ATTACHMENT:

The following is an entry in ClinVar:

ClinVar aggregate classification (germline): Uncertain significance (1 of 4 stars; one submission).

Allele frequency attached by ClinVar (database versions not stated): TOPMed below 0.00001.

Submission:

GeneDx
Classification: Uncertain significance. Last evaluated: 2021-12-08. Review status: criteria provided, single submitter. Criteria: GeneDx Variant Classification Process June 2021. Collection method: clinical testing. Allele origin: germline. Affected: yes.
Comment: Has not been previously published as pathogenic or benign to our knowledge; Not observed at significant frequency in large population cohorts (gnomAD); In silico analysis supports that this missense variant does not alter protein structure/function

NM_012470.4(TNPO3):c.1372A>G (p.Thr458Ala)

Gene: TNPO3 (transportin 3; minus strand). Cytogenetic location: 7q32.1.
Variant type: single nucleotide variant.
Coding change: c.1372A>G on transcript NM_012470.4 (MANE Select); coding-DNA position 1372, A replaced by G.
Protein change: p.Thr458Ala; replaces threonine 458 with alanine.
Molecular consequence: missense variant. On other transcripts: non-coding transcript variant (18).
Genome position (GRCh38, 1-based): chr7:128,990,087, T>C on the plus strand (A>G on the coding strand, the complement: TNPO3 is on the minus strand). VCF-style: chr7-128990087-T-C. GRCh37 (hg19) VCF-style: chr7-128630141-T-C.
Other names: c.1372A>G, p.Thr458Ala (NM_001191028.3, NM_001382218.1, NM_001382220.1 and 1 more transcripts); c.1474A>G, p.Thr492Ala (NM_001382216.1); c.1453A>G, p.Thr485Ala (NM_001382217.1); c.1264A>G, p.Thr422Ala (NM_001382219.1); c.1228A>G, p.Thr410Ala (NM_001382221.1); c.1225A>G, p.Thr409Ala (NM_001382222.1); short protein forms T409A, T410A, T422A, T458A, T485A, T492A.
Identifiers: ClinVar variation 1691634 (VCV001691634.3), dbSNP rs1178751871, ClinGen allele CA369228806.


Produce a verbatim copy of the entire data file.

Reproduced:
The following is an entry in ClinVar:

ClinVar aggregate classification (germline): Uncertain significance (1 of 4 stars; one submission).

Allele frequency attached by ClinVar (database versions not stated): TOPMed below 0.00001.

Submission:

GeneDx
Classification: Uncertain significance. Last evaluated: 2021-12-08. Review status: criteria provided, single submitter. Criteria: GeneDx Variant Classification Process June 2021. Collection method: clinical testing. Allele origin: germline. Affected: yes.
Comment: Has not been previously published as pathogenic or benign to our knowledge; Not observed at significant frequency in large population cohorts (gnomAD); In silico analysis supports that this missense variant does not alter protein structure/function

NM_012470.4(TNPO3):c.1372A>G (p.Thr458Ala)

Gene: TNPO3 (transportin 3; minus strand). Cytogenetic location: 7q32.1.
Variant type: single nucleotide variant.
Coding change: c.1372A>G on transcript NM_012470.4 (MANE Select); coding-DNA position 1372, A replaced by G.
Protein change: p.Thr458Ala; replaces threonine 458 with alanine.
Molecular consequence: missense variant. On other transcripts: non-coding transcript variant (18).
Genome position (GRCh38, 1-based): chr7:128,990,087, T>C on the plus strand (A>G on the coding strand, the complement: TNPO3 is on the minus strand). VCF-style: chr7-128990087-T-C. GRCh37 (hg19) VCF-style: chr7-128630141-T-C.
Other names: c.1372A>G, p.Thr458Ala (NM_001191028.3, NM_001382218.1, NM_001382220.1 and 1 more transcripts); c.1474A>G, p.Thr492Ala (NM_001382216.1); c.1453A>G, p.Thr485Ala (NM_001382217.1); c.1264A>G, p.Thr422Ala (NM_001382219.1); c.1228A>G, p.Thr410Ala (NM_001382221.1); c.1225A>G, p.Thr409Ala (NM_001382222.1); short protein forms T409A, T410A, T422A, T458A, T485A, T492A.
Identifiers: ClinVar variation 1691634 (VCV001691634.3), dbSNP rs1178751871, ClinGen allele CA369228806.